(Transcribed from a notebook, I hope I can read my writing :)
A year ago on the first day of summer, I drove to a park near our house that had a clear view of the sunset on the longest day of the year. I sat and wrote, keeping an eye on the setting sun. I wrote about how fickle summer can be for adults. For kids, the first day of summer, the actual summer solstice (not the last day of school) means little, because there still are several weeks before the realization actually hits that summer will end (about Aug. 7 is a good realization point). But for adults, at least for me, the first day of summer means you made it to the top of the mountain -- and it's all downhill from here. The days will get shorter, the weather eventually cooler, that perseverance to make it through all those dreary months paid off, only to face it all again. Seasonally, summer really gets going on the solstice, but also reminds us it will end. I don't know if other people feel this too -- maybe is hits them after the Fourth of July (in Milwaukee, it's the last day of Summerfest that felt like summer ended, and that's usually just after July 4) -- but for me, the first day of summer has become bittersweet.
(At this point when I was writing longhand, the sun had set. Just before it did, there was a little cloud intruding in front of it, so little I could only see it against the bright sun with my sunglasses on. That sun/cloud interaction was very cool and reminded me of the Myagi family crest from "The Karate Kid.")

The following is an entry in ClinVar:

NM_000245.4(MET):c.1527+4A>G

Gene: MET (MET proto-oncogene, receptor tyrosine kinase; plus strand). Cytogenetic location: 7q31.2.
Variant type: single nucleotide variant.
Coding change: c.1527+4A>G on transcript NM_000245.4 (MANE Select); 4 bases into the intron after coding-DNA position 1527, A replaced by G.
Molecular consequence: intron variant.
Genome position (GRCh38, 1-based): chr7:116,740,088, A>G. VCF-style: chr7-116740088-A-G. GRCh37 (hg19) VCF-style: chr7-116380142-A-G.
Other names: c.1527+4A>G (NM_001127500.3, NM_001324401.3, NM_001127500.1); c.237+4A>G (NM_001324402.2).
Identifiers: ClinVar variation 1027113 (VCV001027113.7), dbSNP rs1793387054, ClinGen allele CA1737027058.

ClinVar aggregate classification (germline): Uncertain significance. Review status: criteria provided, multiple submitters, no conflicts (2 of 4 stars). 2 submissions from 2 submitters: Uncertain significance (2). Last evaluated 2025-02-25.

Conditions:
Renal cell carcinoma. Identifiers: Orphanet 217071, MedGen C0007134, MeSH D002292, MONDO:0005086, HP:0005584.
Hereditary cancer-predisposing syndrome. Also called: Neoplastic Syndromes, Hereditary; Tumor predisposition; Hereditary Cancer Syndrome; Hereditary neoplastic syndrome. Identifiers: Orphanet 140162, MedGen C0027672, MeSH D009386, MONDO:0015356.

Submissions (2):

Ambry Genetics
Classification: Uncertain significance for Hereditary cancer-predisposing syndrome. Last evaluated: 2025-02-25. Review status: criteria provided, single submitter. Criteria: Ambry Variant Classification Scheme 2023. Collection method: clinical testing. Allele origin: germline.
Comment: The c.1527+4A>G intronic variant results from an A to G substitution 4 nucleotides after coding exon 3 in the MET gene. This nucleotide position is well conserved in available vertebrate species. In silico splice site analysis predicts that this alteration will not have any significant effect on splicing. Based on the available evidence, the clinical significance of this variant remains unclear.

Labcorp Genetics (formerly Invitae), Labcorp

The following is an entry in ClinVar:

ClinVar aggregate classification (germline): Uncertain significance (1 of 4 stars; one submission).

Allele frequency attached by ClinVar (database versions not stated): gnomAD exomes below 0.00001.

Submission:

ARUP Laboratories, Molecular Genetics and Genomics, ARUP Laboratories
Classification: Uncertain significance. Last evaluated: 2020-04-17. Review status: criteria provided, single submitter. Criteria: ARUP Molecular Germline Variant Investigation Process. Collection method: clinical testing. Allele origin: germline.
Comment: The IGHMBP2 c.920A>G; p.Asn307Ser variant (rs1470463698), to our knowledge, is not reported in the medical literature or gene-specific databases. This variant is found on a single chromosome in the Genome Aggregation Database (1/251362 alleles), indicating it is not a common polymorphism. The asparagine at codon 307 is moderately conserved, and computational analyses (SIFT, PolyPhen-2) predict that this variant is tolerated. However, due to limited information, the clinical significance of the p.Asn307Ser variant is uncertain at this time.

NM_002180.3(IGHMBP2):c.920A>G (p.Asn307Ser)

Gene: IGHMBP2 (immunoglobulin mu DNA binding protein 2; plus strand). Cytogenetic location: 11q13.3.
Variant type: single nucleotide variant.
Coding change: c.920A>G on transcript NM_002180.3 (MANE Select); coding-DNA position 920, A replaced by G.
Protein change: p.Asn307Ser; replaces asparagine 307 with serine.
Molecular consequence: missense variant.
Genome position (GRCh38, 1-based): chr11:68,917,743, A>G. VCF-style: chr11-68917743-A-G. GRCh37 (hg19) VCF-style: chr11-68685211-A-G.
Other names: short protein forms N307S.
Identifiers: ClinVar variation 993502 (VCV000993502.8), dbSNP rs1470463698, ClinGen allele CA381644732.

I am back on that small hillside in Donner Park (yes, those Donners), watching the sun set on the longest day of the year again. So much has changed in that year -- my career and what I perceived as important, Eldest growing up, Littlest getting through his first year of life. So much has stayed the same -- my dreams, my passions, the love I feel for my family.
The sun set into the Great Salt Lake. At this time of year, it sets behind Antelope Island, a mountain range in the lake, meaning the true sunset, when it dips below the horizon, is not visible from my vantage point. I'm listening to "Sister Golden Hair" by America, a song that always reminds me of summer dusks. I must have heard it one night as a kid -- it's from 1975, I was 4; there are actually quite a few songs I can remember specifically (and which take me back) from that summer. The opening guitar riff is just mellow enough that it just sounds like ... a summer sunset. I doubt that's what America had in mind, but that's what I hear.
My kids are going to remember things like that someday. I have so many happy memories from my own childhood, and not just the big events, but little things, moments remembered, songs recalled, that became permanently etched. The boys will discover their own fond recollections. I can't force these memories, but I can make damn well sure there are enough opportunities, enough happy times, that they do find them on their own.
The sun set around halfway up Antelope Island. Tomorrow, it will starting making its way south again, for six months, until it's smack dab in the mountains due west. Then it will inch its way back north (insert Circle of Life reference here). Most people reflect like this on Jan. 1. I do it on the summer solstice -- I wonder what the next year will bring, how the boys will grow, where I, and my family will be in our lives. And I wonder what I will write about on this hillside in 2008, listening to that song, watching the sun set on the longest day of the year.